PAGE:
Putting a face on help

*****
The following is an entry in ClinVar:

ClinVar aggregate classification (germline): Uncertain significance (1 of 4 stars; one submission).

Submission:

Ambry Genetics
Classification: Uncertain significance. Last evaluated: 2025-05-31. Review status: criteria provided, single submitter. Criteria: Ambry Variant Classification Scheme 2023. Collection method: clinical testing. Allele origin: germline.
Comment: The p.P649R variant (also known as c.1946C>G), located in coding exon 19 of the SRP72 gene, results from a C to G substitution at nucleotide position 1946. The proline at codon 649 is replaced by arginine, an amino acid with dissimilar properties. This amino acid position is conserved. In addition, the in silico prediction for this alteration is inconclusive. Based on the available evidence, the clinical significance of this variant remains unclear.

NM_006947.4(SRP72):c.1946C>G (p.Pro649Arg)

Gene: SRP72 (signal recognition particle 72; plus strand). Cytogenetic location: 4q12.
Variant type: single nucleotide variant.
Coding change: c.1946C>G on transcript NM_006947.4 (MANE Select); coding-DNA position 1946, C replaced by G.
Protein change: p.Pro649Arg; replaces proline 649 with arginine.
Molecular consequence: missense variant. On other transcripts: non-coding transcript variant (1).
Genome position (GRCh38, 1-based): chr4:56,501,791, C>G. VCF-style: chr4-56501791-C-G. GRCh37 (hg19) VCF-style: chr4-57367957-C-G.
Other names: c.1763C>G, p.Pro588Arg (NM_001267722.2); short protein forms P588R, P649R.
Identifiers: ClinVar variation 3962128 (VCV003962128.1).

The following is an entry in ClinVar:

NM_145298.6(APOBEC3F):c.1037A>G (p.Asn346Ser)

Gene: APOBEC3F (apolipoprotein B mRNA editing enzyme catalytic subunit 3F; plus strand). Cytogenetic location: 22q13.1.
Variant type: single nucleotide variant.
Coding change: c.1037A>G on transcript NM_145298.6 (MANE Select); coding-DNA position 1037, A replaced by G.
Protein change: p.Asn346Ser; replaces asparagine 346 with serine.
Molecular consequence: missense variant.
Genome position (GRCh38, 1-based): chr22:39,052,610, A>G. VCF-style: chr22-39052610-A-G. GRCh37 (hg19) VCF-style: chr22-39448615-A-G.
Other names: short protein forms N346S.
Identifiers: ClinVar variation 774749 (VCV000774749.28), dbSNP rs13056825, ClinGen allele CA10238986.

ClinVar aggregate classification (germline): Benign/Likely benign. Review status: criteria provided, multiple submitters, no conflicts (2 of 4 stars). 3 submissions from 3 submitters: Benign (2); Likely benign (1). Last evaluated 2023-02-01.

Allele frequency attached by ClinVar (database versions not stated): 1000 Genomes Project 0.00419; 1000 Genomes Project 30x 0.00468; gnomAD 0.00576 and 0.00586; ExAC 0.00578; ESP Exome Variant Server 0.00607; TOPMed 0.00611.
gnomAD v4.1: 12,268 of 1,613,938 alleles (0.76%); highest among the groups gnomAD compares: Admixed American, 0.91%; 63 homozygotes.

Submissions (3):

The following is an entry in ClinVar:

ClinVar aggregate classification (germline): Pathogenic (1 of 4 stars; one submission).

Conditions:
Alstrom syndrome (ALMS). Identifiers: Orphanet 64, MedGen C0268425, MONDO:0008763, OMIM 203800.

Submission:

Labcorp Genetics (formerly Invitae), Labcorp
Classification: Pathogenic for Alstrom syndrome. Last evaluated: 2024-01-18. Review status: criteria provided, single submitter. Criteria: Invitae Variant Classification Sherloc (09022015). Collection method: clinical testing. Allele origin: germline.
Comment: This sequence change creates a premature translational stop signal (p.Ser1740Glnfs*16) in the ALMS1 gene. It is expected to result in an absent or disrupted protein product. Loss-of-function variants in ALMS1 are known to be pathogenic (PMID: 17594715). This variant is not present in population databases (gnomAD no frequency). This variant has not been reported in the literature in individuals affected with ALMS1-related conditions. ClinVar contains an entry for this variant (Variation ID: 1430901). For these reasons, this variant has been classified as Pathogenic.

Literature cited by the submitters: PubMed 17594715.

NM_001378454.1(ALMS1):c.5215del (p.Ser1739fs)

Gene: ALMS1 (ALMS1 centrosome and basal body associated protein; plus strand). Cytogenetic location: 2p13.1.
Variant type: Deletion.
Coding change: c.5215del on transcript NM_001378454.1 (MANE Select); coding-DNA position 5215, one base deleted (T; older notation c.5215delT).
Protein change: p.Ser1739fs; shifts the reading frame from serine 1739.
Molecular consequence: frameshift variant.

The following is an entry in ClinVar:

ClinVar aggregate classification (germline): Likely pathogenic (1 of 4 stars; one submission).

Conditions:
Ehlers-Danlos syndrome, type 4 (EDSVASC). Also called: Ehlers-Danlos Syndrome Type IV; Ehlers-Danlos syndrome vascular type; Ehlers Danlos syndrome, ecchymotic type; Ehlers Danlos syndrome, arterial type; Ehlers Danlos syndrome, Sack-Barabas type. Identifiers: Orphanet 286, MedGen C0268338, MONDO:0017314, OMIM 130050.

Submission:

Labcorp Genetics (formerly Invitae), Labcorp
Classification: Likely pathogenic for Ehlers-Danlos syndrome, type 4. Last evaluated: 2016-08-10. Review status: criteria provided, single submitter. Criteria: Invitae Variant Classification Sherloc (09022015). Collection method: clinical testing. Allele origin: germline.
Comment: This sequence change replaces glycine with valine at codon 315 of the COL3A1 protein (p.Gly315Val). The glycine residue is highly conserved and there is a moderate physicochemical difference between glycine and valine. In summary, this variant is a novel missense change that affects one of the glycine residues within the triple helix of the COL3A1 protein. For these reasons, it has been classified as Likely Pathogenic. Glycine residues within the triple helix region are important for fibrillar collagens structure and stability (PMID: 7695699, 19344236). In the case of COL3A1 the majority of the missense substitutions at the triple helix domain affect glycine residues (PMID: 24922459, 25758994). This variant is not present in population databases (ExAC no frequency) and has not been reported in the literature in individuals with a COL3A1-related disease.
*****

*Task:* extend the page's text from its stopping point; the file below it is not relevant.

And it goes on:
This is a column on economic RE-development. It begins with one of those moments I never had growing up in a big city. In a city you’re pretty anonymous. Your voice is too easily lost. You know you’re part of a community but are pretty resigned to the fact that your participation won’t make much of a difference. And that’s what I love about living in Eagle County. You can be seen. You can be heard. And you absolutely can make a difference.Whether it’s picking up a long winter’s season of trash on the highway, selling rubber ducks for a Rotary fundraiser, framing a wall of a Habitat for Humanity home, filling popcorn bags at Wild West Days, ringing a Salvation Army bell in front of Wal-Mart or cheering on an academic soccer team for The Youth Foundation, we are all very fortunate that it’s so easy to connect and come together to help our community.This past Tuesday I was fortunate enough to be one of about 40 people sitting at an open square of tables to discuss providing relief efforts to the victims of hurricane Katrina.The meeting was hosted by our three county commissioners, Arn Menconi, Peter Runyon and Tom Stone. Around the table and in the room were county directors of housing, human services and emergency services. Interspersed were leaders and representatives of many of our local non-profit organizations, emergency service agencies, the school district, hospital and major employers.Most of us in the room had received calls and e-mails from our friends and neighbors over the weekend asking about ways they could get involved in the rescue effort. The devastation that Katrina brought to the Gulf Coast was so breath-taking in its magnitude that it became increasingly clear that even though we’re 1,500 miles away, some kind of acknowledgement and response were needed.Two days later, many of us reconvened in a public information session at the Holiday Inn. By that time we had an informational Web site up and several committees made up of government staff and business people were well under way on a variety of coordination initiatives.It was impressive to witness first hand how swiftly and willingly people were coming together to meet the overwhelming challenge of helping the population of the Gulf Coast survive and rebuild.While Eagle County has many things to offer in the recovery effort, the reality is that our distance and size does not position us effectively as a first-response community. That difficult task must fall to many of the major metropolitan cities that have the infrastructure and support personnel to better render assistance.The Eagle County response to Katrina is shaping up as a two-phase effort. The first phase is well under way, with the planning of numerous fundraising and material donation efforts. These programs will help address the critical immediate needs of the displaced population. In many areas, the damage to personal and community property is so profound that it could take a month or two just to identify and prioritize critical projects. Roads will need to be cleared, electricity and water restored and telecommunications re-established. And while the television news has focused on the devastating effect on the poor in the New Orleans area, what has gone significantly underreported is the near erasure of local businesses and the work force in the stricken area.Barry Smith, Eagle County’s emergency services coordinator, put it in very stark terms: “Many of these towns get their revenue from sales and property tax. With businesses and homes wiped out, the property tax vanishes. And without population, the sales tax disappears.” Think about it. This is a much bigger issue than simply drying our the living room carpet and shoveling mud off the driveway.Sooner or later, Katrina will move from page 1 to page 3 and then to page 23. And it’s in that phase that Commissioner Tom Stone feels that Eagle County and all our citizens can make a difference. He’s put forth a great idea that Eagle County should adopt a Gulf Coast county or parish. It’s a compelling idea that is strongly endorsed by his fellow commissioners Menconi and Runyon.A group of us are working hard to identify a likely candidate county and connect with them right away. We believe that putting a face on assisting with a broad and long term effort will have a double benefit of helping another community recover while bringing our own community together in a common purpose.While so many of us have been drawn to Eagle County for its scenic beauty, it is through the lens of a national tragedy that we can see another, even greater beauty – one of a compassionate community that when the need is evident, rolls up its sleeves and gets to work.Don Cohen, executive director of the Vail Valley Economic Council, can be reached at email@example.com. This column, as with all personal columns, does not necessarily reflect the views of the Vail Daily.Vail, Colorado
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